Adjunct Professor Anne-Thea McGill

Adjunct Prof Anne-Thea McGill initially completed an ecology and evolutionary biology before later undertaking medical and General Practice (GP) training in New Zealand. During her GP work it became obvious to her that people with ‘obesity’ were not being helped by the medical profession.

During her PhD on markers of metabolic syndrome and causes of obesity, she expanded her investigation into various literatures on the evolution of the human mammal. For the past 10 years she has developed a composite unifying theory that makes sense of the ranges of appropriate human nutrition. Food nutrient 1) procurement drives & eating patterns, 2) type & content, and 3) metabolism & storage physiology were successful for optimal developmental & metabolic health. However, technology contributed to habitable niche and resource exploitation at increasing cost to human and environmental health. Dr McGill is trying to figure out ways to improve the situation.

PRESENTATION: Evolutionary Nutrition and Comparative Physiology of Morning Sickness, Pica and Healthy Babies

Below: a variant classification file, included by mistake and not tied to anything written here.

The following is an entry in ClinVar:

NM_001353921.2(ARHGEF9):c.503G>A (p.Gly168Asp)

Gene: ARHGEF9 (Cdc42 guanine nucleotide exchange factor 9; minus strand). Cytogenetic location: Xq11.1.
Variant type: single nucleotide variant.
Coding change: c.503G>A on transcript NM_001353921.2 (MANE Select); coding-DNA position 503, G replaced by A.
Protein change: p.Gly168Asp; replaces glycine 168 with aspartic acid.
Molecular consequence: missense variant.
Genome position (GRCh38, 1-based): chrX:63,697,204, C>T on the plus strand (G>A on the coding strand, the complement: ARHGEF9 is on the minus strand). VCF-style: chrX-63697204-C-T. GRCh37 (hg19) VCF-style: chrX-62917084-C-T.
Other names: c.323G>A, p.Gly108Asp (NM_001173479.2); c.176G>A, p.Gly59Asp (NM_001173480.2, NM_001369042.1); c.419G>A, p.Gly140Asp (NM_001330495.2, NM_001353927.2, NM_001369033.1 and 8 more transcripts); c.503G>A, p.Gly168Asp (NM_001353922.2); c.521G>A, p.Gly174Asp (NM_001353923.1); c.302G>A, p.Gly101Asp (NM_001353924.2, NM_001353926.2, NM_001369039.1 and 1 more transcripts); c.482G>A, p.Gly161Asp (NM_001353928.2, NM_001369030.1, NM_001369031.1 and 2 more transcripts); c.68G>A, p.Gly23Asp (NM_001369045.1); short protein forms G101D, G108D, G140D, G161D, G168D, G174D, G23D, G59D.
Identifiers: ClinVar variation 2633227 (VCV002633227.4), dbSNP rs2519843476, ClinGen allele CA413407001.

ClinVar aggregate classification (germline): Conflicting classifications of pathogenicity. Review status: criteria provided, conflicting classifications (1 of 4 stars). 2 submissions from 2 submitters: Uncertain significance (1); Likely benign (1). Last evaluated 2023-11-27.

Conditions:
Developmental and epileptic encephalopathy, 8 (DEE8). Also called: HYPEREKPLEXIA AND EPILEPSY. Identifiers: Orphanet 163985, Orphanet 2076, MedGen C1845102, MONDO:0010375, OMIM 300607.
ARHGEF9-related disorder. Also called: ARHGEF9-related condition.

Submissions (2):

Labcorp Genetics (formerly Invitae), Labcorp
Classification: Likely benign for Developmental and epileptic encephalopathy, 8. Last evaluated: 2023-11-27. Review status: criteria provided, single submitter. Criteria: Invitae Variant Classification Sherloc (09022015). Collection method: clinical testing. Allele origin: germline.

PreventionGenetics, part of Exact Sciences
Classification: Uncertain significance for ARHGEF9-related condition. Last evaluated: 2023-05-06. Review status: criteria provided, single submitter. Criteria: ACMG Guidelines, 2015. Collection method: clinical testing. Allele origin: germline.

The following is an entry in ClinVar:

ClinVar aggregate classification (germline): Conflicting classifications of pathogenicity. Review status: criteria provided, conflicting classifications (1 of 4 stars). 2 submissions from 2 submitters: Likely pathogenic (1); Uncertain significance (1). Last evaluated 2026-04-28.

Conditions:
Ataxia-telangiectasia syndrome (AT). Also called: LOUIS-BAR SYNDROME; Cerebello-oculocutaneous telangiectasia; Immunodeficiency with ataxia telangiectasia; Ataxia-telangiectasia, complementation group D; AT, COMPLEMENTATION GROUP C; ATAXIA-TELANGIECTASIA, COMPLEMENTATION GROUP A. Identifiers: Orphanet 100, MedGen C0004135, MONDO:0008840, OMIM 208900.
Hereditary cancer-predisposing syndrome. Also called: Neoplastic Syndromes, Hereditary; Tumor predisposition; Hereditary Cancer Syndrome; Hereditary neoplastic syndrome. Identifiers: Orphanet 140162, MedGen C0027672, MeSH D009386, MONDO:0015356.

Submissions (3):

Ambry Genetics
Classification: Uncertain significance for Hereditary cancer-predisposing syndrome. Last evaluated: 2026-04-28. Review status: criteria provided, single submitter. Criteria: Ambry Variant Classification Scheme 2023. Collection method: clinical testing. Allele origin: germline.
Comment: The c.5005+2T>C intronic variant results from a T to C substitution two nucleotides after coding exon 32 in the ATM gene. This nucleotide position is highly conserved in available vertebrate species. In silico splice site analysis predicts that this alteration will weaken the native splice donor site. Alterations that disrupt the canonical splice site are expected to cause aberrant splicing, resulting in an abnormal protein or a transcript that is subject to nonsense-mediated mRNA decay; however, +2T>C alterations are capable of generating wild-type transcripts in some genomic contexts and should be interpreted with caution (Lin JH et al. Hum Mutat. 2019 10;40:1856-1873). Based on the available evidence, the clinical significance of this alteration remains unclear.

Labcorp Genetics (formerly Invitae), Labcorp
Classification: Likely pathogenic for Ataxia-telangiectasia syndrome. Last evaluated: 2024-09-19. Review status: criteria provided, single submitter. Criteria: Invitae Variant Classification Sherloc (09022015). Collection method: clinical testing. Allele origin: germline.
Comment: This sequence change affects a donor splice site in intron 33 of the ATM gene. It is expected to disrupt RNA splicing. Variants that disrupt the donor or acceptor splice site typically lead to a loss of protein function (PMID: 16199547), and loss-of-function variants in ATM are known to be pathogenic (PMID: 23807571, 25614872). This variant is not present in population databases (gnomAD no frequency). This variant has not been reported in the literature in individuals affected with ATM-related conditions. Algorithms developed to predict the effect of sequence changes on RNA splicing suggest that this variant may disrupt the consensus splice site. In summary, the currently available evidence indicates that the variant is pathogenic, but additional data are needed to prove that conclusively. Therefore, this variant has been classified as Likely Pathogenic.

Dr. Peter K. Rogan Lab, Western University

Humans have a very strong drive to attain and consume plenty of energy – presumably for their nutrient demanding brains. Evolutionary wise, the wide range of food energy was always accompanied by useful myriads of micronutrients. The drive for energy, and possibly adequate protein balances, ensured consumption of metabolically adequate nutrient levels.

So what is going on when human appetite is vigorously altered with non-nutrient cravings and aversions to healthy food? Morning sickness and pica in pregnant women is very common but are unexplained. They have been scorned and treated by non-scientific means. How do morning sickness, pica and their treatments affect fit women on healthy diets and the overweight women eating highly processed food, and most importantly their babies?


  • Use common science sense in biology; understand evolution as it has had time to get it right
  • Analyse how commodity technology works and who really benefits – drugs, processed food, medical devices – and what goes wrong
  • Be prepared to review your ideas in light of biologically plausible theory